F&D requested, among other things, that I talk about my best and/or worst job. Since things have been kinda heavy around here lately, what with all this talk about first kisses and hopeless romanticism, I thought best and worst job stories might be just the thing to lighten the mood a bit.
The best job I ever had, ever, in my whole life, was working at Baskin Robbins. I have liked other jobs I've had, but working at BR was awesome. I basically got to make cakes (I can still make pretty decent frosting roses), give happy people happy ice cream, hook all my friends up with shitloads of ice cream and cake, and get hit on by dirty old men who would try to look down my pink polo shirt every time I bent over to make scoops. That being said, I think the reason I have such fond memories of my ice cream scooping days is that I had a good friend that worked there with me, M. pretty much lived there, always eating her favorite, peanut butter and chocolate ice cream with strawberries (M., I love you but that still grosses me out), a boy that I had a HUGE crush on would often come in with the soccer team after practice and I would give them ice cream and they would just hang around and socialize (one of my favorite activities to this day...as if you didn't know). It was just a fun, happy, no-worries place to work. I started at $3.15 an hour, and after my "probationary" period was over, I got a fab raise to $3.45 an hour. Minimum wage was (I think) about $4.00 but they didn't have to comply for some reason, because they were a tiny franchise or something, and so, in search of greener pastures, I ended up at The Worst Job EVER.
M. and a really hot guy, who would later become Ex Mr. Spatula #1, both worked at a dry cleaning place in a strip mall about a mile down the road from our high school. M. and I had become super best friends forever, and so she got me a job at this place, and off I went to the land of minimum wage and carcinogenic chemicals.
If you've never worked at a dry cleaners, let me paint the picture for you. At the front of the store is a counter where customers drop off their filthy, nasty, disgusting clothes. Behind that is usually a place where all the clothes hang for pickup, and where you bag the clean clothes after they are pressed. Behind the hanging and bagging area is all the presses. There are shirt presses, pant presses, and big square presses for other types of things. At the back of the store is usually the big machines where the actual dry cleaning is done, and big washers and dryers for shirts and other laundry.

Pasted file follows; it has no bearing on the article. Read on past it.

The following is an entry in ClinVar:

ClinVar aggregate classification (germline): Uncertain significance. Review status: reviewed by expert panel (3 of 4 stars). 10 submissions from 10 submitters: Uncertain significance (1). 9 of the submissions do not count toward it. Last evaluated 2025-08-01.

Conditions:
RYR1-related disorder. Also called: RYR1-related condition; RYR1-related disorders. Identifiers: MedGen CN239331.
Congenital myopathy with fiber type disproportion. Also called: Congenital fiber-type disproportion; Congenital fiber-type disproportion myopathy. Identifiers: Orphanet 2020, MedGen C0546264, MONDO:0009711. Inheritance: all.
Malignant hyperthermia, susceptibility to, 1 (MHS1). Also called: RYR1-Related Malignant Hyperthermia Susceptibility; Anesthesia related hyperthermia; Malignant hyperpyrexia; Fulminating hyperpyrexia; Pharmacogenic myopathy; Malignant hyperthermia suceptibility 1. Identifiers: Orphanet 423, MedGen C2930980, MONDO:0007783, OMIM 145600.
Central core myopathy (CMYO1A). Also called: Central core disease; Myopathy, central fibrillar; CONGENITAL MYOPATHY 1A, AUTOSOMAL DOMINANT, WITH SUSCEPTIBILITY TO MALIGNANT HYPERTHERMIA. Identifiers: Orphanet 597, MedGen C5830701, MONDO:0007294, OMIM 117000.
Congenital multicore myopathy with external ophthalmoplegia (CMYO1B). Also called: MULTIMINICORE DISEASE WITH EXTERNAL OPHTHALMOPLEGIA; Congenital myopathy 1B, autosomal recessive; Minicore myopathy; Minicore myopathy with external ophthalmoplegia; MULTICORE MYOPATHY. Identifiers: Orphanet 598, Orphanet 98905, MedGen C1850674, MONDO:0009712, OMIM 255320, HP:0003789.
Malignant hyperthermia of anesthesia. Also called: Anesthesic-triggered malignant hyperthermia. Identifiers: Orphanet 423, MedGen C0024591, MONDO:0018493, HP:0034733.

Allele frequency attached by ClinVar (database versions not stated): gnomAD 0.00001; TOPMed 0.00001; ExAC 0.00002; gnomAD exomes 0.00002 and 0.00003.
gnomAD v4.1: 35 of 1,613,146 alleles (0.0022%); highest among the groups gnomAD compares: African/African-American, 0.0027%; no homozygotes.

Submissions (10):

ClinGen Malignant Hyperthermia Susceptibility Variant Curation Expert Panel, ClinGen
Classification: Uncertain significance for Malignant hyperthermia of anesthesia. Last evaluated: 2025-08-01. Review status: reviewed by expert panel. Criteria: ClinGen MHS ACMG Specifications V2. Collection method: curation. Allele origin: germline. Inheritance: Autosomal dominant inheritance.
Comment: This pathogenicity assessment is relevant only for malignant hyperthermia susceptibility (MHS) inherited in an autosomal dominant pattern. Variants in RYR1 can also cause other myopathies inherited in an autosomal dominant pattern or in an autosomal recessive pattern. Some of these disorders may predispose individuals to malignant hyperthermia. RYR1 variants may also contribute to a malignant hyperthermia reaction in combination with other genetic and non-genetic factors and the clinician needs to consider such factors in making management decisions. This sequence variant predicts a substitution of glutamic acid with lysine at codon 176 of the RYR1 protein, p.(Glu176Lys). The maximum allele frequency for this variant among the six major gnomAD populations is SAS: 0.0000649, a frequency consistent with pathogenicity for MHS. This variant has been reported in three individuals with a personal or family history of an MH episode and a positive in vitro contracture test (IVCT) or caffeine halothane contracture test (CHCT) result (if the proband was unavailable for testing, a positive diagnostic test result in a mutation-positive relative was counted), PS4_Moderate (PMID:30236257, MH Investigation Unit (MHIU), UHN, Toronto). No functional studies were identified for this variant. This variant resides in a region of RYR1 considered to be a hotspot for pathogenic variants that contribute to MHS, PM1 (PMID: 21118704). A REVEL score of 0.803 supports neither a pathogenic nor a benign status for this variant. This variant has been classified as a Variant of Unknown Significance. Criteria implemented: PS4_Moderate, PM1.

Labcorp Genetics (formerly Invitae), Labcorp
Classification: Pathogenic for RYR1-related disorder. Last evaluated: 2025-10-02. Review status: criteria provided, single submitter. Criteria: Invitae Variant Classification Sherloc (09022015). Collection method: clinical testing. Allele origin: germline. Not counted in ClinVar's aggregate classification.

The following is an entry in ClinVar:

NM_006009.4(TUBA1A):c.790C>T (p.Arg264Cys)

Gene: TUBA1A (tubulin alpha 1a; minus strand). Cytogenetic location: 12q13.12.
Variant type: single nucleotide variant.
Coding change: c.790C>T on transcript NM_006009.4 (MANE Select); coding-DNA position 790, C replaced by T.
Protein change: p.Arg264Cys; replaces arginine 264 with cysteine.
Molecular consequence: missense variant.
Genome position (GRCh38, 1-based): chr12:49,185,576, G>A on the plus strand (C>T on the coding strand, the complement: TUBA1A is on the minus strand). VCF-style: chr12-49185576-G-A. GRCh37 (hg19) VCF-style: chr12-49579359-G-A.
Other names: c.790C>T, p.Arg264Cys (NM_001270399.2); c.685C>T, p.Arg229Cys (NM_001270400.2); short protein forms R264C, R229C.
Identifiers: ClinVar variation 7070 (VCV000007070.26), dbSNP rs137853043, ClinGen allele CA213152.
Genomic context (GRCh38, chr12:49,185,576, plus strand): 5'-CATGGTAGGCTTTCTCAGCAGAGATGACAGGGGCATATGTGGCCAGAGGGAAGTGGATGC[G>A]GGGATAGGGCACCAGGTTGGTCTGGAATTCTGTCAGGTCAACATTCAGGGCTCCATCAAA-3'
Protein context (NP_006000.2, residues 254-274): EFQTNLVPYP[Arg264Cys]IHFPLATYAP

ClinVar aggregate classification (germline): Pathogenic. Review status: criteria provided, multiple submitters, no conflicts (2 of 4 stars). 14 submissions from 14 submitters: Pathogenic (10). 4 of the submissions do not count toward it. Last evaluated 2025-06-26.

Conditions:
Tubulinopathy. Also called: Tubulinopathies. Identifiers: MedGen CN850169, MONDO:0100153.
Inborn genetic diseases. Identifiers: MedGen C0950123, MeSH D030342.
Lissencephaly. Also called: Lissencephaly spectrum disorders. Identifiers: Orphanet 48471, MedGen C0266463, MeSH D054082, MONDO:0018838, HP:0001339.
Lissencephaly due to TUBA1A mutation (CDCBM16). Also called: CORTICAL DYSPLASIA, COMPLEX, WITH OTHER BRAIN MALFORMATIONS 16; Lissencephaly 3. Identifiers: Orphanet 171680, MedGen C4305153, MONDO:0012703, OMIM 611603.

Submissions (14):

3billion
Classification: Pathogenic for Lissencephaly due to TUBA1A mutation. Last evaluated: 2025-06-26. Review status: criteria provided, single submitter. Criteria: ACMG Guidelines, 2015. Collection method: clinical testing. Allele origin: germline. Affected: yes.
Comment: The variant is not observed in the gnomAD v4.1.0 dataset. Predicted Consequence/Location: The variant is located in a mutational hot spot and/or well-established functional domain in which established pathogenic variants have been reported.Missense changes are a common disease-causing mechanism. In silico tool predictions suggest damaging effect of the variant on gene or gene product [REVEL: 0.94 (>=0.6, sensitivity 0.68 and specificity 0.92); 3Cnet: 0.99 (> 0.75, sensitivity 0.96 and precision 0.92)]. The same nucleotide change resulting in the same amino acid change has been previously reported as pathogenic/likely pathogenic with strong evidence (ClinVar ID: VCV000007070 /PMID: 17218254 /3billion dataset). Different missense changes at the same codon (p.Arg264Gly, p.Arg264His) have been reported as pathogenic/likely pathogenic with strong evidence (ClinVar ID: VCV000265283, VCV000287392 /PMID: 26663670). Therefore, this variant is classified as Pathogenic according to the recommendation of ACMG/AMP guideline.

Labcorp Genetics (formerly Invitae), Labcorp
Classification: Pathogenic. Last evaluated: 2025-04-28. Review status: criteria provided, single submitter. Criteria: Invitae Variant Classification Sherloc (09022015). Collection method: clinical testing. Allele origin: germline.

The place we worked at had no air conditioning. In South Florida. So, the back door was always propped open, usually with a bottle of some unlabeled chemical that I'm sure will one day cause me to have three-headed babies. But, the temperature at the front of the store when the machines and presses were on hovered around 710 degrees farenheit. The people who ran the presses we called "The Trolls." They were mainly women with little to no education, supporting their 19 babies and usually an ex-husband who beat them up but got to stay at home all day in the trailer with his feet up, drinking Bud Light and watching ESPN 8 "The Ocho", because he was "looking for work" but "hadn't found anything he wasn't overqualified for." The Troll ladies would get to work at like 5am and start pressing clothes. The presses are SUPER hot, and once you set the top part down on say, a pair of pants, it locks in place while the steam and heat set the crease. Let me just tell you that aside from maybe stevedores or those guys that work in the big holes in the New York City subways, I have *never* seen anyone, let alone women, with so many awful injuries. One lady even got her entire arm stuck in a pant press, and let me repeat, you CANNOT open it once it locks down. I mean, there's probably an emergency release or something, but when an emergency would happen they would all start freaking out while some poor lady would burn her finger or hand or arm off.
Anyway, the rest of the people that worked at the dry cleaner were pretty interesting too. There was the owner, Vivian. She would stand next to the dry cleaning machine, shoving in clothes and chemicals, the whole time with a cigarette hanging out of her mouth with an ash on it about three inches long. Jenny, M. and I were all counter people. Jenny had to "take a break" from college because she "couldn't handle the pressure" and spent most of her time attending jai alai matches in downtown Tampa with her abusive, much older boyfriend. Then there was Roxie. Roxie's dad was in the military and worked with my dad. She was kind of a dingbat and ended up getting pregnant (she was in 10th grade) after using a form of birth control that could be generously described as the "jumping up and down method." As a reward for failing out of high school and getting knocked up, her mom and dad bought her a brand new Miata which she would park in the lot next to my 1989 Hyundai Excel hatchback. There were a whole host of miscreants, ex-cons, and petty criminals of all varieties working at this place, but the real freaks were the customers.